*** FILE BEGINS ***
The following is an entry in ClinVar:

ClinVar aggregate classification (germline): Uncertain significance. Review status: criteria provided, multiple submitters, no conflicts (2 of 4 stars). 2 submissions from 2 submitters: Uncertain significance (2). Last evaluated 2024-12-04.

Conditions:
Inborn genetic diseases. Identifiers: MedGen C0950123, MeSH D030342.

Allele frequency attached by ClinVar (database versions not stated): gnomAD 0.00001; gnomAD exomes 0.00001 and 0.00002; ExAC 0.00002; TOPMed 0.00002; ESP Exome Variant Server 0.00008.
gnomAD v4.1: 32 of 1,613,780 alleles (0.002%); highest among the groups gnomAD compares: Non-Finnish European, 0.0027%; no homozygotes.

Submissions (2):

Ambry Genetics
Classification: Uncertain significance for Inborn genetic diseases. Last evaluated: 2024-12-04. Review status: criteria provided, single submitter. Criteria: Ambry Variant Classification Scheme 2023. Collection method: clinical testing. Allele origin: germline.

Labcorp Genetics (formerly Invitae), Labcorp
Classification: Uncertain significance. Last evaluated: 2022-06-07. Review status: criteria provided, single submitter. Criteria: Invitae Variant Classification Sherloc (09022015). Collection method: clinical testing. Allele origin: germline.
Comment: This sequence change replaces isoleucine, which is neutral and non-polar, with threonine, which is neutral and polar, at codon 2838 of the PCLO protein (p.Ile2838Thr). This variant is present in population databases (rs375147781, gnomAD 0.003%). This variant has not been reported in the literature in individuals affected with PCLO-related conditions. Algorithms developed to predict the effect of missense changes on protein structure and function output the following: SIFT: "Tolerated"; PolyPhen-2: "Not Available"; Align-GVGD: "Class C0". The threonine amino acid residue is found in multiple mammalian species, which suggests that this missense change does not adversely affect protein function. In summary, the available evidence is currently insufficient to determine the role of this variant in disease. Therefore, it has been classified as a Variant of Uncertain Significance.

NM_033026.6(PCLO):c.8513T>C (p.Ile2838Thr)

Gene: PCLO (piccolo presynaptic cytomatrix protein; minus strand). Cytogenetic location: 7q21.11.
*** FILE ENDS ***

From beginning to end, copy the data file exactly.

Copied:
The following is an entry in ClinVar:

ClinVar aggregate classification (germline): Uncertain significance. Review status: criteria provided, multiple submitters, no conflicts (2 of 4 stars). 2 submissions from 2 submitters: Uncertain significance (2). Last evaluated 2024-12-04.

Conditions:
Inborn genetic diseases. Identifiers: MedGen C0950123, MeSH D030342.

Allele frequency attached by ClinVar (database versions not stated): gnomAD 0.00001; gnomAD exomes 0.00001 and 0.00002; ExAC 0.00002; TOPMed 0.00002; ESP Exome Variant Server 0.00008.
gnomAD v4.1: 32 of 1,613,780 alleles (0.002%); highest among the groups gnomAD compares: Non-Finnish European, 0.0027%; no homozygotes.

Submissions (2):

Ambry Genetics
Classification: Uncertain significance for Inborn genetic diseases. Last evaluated: 2024-12-04. Review status: criteria provided, single submitter. Criteria: Ambry Variant Classification Scheme 2023. Collection method: clinical testing. Allele origin: germline.

Labcorp Genetics (formerly Invitae), Labcorp
Classification: Uncertain significance. Last evaluated: 2022-06-07. Review status: criteria provided, single submitter. Criteria: Invitae Variant Classification Sherloc (09022015). Collection method: clinical testing. Allele origin: germline.
Comment: This sequence change replaces isoleucine, which is neutral and non-polar, with threonine, which is neutral and polar, at codon 2838 of the PCLO protein (p.Ile2838Thr). This variant is present in population databases (rs375147781, gnomAD 0.003%). This variant has not been reported in the literature in individuals affected with PCLO-related conditions. Algorithms developed to predict the effect of missense changes on protein structure and function output the following: SIFT: "Tolerated"; PolyPhen-2: "Not Available"; Align-GVGD: "Class C0". The threonine amino acid residue is found in multiple mammalian species, which suggests that this missense change does not adversely affect protein function. In summary, the available evidence is currently insufficient to determine the role of this variant in disease. Therefore, it has been classified as a Variant of Uncertain Significance.

NM_033026.6(PCLO):c.8513T>C (p.Ile2838Thr)

Gene: PCLO (piccolo presynaptic cytomatrix protein; minus strand). Cytogenetic location: 7q21.11.